How to Disagree Better and Argue Less

by Rachel Miller

January 11, 2022

ABOVE : Kevin Grieve

When you find yourself in a sudden disagreement with someone, it can feel like you’re being attacked. You go in opposition mode. It’s you versus them. You feel a strong need to defend yourself: maybe if I say it a different way, they’ll understand, they’ll see I’m right; maybe they didn’t hear me the first time. So you repeat yourself to no avail. It can feel like this fragile situation that you are quickly losing grip. Next thing you know, it’s a full-blown argument.

It’s frustrating. Disagreements happen. We don’t want them. But, it’s inevitable when more than one person is involved. Is there a way to prevent them from turning into arguments? Can you prevent an argument before it begins? Is there a way to lessen the intensity? The duration? The impact?

Try something different:

  • Next time you find your self in a disagreement, notice the initial feeling of sensitivity arise–the instinct to defend yourself.

  • Before responding, ask yourself: What is my purpose in saying this? Am I trying to be right? Is this helpful to the other person?

  • Notice the tendency to focus on this one thing “ruining” your day. Nod and smile at the familiarity of the negtativity arising. Remember, this is one small moment in your entire day—it doesn’t have power to ruin your day. What you choose right now–your response–is more powerful than this. How you think about this situation–your perspective, your thoughts–is the only thing capable to make your day “good” or “bad.”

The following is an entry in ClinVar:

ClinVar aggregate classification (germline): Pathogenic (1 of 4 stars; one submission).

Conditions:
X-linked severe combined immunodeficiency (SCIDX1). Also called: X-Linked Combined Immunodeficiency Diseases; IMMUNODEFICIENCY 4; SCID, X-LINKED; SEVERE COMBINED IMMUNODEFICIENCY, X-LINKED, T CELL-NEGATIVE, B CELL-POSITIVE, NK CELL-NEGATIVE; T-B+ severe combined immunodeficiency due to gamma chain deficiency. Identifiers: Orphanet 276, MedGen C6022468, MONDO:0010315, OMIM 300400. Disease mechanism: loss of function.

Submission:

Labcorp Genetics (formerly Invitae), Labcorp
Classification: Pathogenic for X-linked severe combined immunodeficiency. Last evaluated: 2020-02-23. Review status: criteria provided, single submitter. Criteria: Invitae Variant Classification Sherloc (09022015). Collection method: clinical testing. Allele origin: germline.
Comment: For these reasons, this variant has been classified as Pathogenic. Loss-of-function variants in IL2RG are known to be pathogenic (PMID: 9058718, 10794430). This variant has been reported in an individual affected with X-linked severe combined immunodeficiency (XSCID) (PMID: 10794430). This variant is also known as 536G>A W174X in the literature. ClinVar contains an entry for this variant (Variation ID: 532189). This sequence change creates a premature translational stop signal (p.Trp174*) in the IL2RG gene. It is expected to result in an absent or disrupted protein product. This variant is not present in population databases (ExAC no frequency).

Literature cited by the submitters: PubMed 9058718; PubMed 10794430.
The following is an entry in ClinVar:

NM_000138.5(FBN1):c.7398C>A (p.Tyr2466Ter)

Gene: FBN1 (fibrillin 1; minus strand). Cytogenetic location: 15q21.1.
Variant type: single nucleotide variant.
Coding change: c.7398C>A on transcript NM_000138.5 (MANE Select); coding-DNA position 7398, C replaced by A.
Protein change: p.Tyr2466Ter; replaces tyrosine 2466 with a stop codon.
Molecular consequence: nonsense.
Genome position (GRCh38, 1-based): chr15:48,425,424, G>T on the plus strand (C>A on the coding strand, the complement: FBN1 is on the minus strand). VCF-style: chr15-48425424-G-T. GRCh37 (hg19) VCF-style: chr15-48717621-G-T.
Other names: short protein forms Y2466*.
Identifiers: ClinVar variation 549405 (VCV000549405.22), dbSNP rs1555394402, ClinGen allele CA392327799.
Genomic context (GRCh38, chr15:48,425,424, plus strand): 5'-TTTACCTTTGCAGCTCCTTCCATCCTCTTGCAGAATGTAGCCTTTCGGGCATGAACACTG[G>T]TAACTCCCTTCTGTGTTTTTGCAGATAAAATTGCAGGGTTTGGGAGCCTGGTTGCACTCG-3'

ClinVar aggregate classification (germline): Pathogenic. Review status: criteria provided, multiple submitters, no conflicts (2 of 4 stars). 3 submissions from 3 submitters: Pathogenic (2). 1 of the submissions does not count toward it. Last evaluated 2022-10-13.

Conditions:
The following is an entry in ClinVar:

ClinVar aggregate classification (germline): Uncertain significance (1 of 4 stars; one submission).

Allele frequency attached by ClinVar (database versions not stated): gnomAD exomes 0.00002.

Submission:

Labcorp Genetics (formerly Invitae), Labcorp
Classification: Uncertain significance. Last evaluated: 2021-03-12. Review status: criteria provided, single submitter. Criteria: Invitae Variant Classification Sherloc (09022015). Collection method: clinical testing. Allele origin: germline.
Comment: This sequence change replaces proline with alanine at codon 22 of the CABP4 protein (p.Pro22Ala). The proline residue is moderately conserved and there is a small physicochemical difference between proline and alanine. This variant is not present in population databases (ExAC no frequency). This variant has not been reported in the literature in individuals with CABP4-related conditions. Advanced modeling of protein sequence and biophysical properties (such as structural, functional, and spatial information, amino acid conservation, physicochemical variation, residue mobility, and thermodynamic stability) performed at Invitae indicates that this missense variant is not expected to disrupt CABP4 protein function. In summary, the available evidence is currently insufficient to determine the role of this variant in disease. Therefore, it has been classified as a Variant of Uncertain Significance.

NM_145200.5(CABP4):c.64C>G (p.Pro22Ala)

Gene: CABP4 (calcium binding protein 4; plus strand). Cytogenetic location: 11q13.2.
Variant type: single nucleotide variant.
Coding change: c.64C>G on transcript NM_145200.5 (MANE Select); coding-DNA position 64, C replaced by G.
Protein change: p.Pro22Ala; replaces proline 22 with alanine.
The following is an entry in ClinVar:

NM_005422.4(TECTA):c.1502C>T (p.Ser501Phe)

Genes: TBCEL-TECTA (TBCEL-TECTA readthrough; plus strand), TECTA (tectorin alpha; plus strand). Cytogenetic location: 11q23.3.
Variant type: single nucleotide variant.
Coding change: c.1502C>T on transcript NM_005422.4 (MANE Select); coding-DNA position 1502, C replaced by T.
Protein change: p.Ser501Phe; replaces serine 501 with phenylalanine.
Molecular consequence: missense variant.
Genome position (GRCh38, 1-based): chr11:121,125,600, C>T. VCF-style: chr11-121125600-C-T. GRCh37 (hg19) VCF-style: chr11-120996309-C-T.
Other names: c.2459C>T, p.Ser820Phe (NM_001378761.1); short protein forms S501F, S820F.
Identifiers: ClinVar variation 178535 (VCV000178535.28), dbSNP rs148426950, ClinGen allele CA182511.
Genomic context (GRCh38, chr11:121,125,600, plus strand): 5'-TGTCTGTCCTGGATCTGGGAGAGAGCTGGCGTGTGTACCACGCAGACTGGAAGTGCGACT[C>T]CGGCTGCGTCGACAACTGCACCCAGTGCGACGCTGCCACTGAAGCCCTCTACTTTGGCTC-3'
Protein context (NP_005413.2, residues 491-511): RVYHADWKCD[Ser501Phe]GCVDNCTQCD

• You can’t eliminate the negativity from the other person’s mind, but you can always make it easier for them (and therefore you too!) by providing a supportive response. Consider:
    • This will be more challenging because there is more than one person involved–it’s not just you, but both of you.
    • Consider: What do they need most from me right now? What have they identified in the past that they need from me in situations like this?
    • Provide them what would be most helpful for them. You may not feel like it–that’s OK. Keep your end goal in mind: What kind of day do you want? What do you want to experience? Put your immediate feelings aside and do what is most effective to create the experience you want.

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